Magna Carta, also called Magna Carta Libertatum, is an English charter, originally issued in the year 1215. It required King John of England to proclaim certain liberties, and accept that his will was not arbitrary, for example by explicitly accepting that no "freeman" could be punished except through the law of the land.
One of the most important legal documents in the history of democracy is the Magna Carta (or ‘Great Charter of English Liberties’). Agreed by King John at Runnymede in 1215 and reissued throughout the 13th century by England’s rulers, it helped to establish the role of the monarch towards the people. It was the most significant early influence on the extensive historical process that led to the rule of constitutional law today, and its influence extends to the United States Constitution and Bill of Rights.
Included in the Magna Carta are protections for the English church, petitioning the king, freedom from forced quarter of troops and unreasonable searches, due process and fair trial protections, and freedom from excessive fines. These protections can be found in the First, Third, Fourth, Fifth, Sixth, and Eighth Amendments to the Constitution.
In immediate terms, the Magna Carta was a failure--civil war broke out the same year, and John ignored his obligations under the charter. Upon his death in 1216, however, the Magna Carta was reissued with some changes by his son, King Henry III, and then reissued again in 1217. That year, the rebellious barons were defeated by the king's forces. In 1225, Henry III voluntarily reissued the Magna Carta a third time, and it formally entered English statute law.
John was enthroned as king of England following the death of his brother, King Richard the Lion-Hearted, in 1199. King John's reign was characterized by failure. He lost the duchy of Normandy to the French king and taxed the English nobility heavily to pay for his foreign misadventures.
In 1209, John had been excommunicated in a dispute over the appointment of the Archbishop of Canterbury. He had used this as an excuse to confiscate church property and sell it back to his bishops at a profit.
On May 17 the barons' army marched on London; the city opened its gates to them and they were joined by many others who had hitherto stayed out of the conflict. The king took refuge in Windsor castle where he became a virtual prisoner. John sent emissaries to the barons, this time with the message that he was willing to grant the charter of liberties they demanded.
By November 1215, John had the rebels' backs to the wall. He had recaptured Rochester Castle (which had been surrendered to them in September), and was poised to strike at London.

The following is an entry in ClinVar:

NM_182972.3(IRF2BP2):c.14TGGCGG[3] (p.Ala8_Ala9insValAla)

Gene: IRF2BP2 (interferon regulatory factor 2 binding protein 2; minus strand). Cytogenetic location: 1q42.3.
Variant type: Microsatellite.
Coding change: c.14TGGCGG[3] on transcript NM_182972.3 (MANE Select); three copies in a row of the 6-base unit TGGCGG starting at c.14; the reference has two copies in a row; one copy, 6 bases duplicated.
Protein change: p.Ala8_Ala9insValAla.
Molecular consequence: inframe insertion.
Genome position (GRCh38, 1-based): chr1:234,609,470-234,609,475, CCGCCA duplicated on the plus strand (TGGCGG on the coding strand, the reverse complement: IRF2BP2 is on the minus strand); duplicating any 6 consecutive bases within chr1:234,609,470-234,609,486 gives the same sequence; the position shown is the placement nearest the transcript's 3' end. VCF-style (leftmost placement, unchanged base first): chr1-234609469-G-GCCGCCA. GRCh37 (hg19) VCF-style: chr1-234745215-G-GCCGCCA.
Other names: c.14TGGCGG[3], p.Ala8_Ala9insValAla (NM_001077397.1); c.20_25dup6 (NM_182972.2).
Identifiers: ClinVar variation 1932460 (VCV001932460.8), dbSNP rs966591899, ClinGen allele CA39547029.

Once John had been forced to acknowledge a schedule of rights and of limitations on royal action, the fundamental problem was how to ensure that he abided by the charter's rulings. A radical solution was thus proposed in clause 61 of the charter, known as the security clause (forma securitatis). In this, John conceded that ‘the barons shall choose any twenty-five barons of the realm as they wish, who with all their might are to observe, maintain and cause to be observed the peace and liberties which we have granted’.
Latin for “Great Charter,” the Magna Carta was written by Barons in Runnymede, England and forced on the King. Although the protections were generally limited to the prerogatives of the Barons, the Magna Carta embodied the general principle that the King accepted limitations on his rule. These included the fundamental acknowledgement that the king was not above the law.
The initial Magna Carta, the instrument which received King John's assent at Runnymede in June 1215 and which is inseparably linked with his name, retained its legal validity for little more than nine weeks, being annulled on 24 August by Pope Innocent III, in virtue of his apostolic authority rather than of his feudal rights as overlord of England.
In its stead, a revised and shortened version was produced with papal sanction on 12 November 1216, a fortnight after Henry III, a child of nine, had succeeded to the throne. That version was in turn superseded by a third (with further substantial changes) in 1217, and again by a fourth and final edition in 1225.
For people today the most significant part of Magna Carta is Chapter 39: No free man shall be arrested or imprisoned or disseised [property taken] or outlawed or exiled or in any way victimized, neither will we attack him or send anyone to attack him, except by the lawful judgment of his peers or by the law of the land.